And then we get to the rest of the pack. I ranked the Cave de Chante Perdrix 05 Condrieu third even though I wasn't a huge fan. I didn't think there was anything inherently wrong with this wine; it was just made in a completely different style from the largely American Viognier that I am used to drinking. So instead of the bright, lively flavors I typically find -- and like -- in U.S. Viognier, this wine was much more austere. It was minerally, with some orange and honeysuckle. And a little bit of dirt/barnyard. (I guess I am not the big Francophile I thought I was when it comes to Viognier. This was one of the wines that I brought to the tasting, and I really thought it would do better. Um, especially since I paid $38.99 for it.)
Despite the difference in style, I still found the French wine better than the Jewel 05 Viognier, California. This wine didn't seem balanced to me. The alcohol was only 13.5%, but for some reason, it was much more apparent than in the other wines (and I think there were two at 14.5%, but you couldn't tell). I got alcohol on the nose, and the wine itself was a little soft compared to the others. And it tasted hot, too.
And coming in dead last -- way dead last -- was the other wine I brought: the Clautiere 05 Viognier from Paso Robles. This is wine I've had so many times (hell, he even worked at the winery last harvest). I know this wine -- it's usually fresh, floral, grapefruity -- the kind of thing you'd want to take to a baby shower or brunch. But this bottle was bad, bad, bad. It didn't have any of those characteristics at all. I think it was corked. There was no fruit. Just wet cardboard. And maybe some metal. Sad, sad, sad. This is what makes me so angry about TCA -- here I was, trying to introduce my friends to a fabulous, little-known Paso winery that I personally adore and so few people have experienced, and now they will probably walk away thinking Clautiere just isn't up to par. But it is -- when the wine isn't corked. Argh.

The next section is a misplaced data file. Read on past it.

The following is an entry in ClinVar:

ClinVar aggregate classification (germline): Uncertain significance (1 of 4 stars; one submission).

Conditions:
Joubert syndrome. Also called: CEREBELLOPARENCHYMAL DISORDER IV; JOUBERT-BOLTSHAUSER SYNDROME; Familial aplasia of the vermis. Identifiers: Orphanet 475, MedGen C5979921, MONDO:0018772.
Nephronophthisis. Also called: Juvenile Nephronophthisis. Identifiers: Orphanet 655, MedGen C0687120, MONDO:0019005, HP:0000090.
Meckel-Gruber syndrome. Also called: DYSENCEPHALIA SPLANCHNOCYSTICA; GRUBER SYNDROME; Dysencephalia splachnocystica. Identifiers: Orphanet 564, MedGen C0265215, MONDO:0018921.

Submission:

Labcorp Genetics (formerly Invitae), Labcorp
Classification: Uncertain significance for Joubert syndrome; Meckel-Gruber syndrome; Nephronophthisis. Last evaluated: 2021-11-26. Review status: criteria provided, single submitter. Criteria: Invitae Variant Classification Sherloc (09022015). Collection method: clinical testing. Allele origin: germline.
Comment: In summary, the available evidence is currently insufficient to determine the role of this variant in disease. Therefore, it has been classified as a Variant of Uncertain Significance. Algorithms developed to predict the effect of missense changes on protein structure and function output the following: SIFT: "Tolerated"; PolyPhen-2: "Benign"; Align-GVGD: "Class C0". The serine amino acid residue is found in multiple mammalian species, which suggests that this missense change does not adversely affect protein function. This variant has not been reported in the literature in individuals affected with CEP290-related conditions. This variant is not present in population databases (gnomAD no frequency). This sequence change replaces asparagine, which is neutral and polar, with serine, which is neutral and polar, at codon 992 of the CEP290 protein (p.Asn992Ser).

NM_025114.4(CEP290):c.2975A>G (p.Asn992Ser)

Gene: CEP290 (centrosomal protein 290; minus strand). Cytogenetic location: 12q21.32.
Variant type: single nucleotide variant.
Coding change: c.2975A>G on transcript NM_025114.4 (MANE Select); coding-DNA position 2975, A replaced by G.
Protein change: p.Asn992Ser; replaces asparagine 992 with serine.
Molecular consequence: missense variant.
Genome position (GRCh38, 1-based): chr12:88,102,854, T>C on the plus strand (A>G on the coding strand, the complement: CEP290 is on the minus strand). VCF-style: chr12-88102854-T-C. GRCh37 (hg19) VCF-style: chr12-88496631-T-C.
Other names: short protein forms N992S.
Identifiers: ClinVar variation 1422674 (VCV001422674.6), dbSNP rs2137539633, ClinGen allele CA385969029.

Sunday, April 22, 2007
I haven't cooked very much at all since we moved. (Unless you count lentils and rice, which is my fallback meal -- it's cheap, fast and super-easy to make. And I cook it all in one pot, which makes cleanup simple, too.)
I don't consider myself a very skilled cook. I think that's because growing up, my mom, a woman who never wanted to have a full-time job and preferred to stay home and be a mom, cooked a lot. I wanted a career and no kids, so I thought the key to that would be to avoid the kitchen as much as possible. Which is exactly what I did until my last year of college. (And those early attempts were scary. I consistently overcooked everything because I was afraid of giving myself food poisoning. I had no notion of spices. I also made chicken a lot. So just imagine how great those meals were: bland, overcooked chicken. Tasty.)
I still chop slowly. I have trouble with timing. And I constantly have to ask him if something looks right (he's a much, much better cook than I am).
But I like cooking. I like the prepwork. And I like making things without using a recipe or a book.
Which is what I did Friday night. Finally, a real dinner sans lentils! There was baked English sole seasoned with Meyer lemon, fresh rosemary and cayenne; rotini with mushroom and Asiago cream sauce; and a side of roasted asparagus. All without using a recipe. (Unfortunately, my camera was out of batteries, so I had to take a photo with my Treo. This photo is awful and doesn't do the meal justice. This dinner was good stuff! We didn't even have leftovers -- it was that good, thank you very much.)
Still feeling inspired, I made breakfast this morning -- scrambled eggs with onions, asparagus and Asiago cheese. I also have some hominy and white bean chili going in the slow-cooker right now. (Although that was a near-disaster. The recipe called for a jalapeño, which I seeded and chopped up. Then I proceeded to grind up some cumin seeds, and the grinding made me sneeze, and then I touched my nose, which immediately set my nose on fire, and then I tried to wash my face, which immediately set the rest of my face on fire. For about 10 minutes, I thought I was going to die.)
Taking a break now ... and thinking about what I want to make later on this week.
Friday, April 20, 2007
One of the perks of working at a winery: The dogs. (Unfortunately, no winery cats here. Sadness.) We actually used to have dogs here all the time, until one of them pooped in the cellar and another one got in the way of the forklift.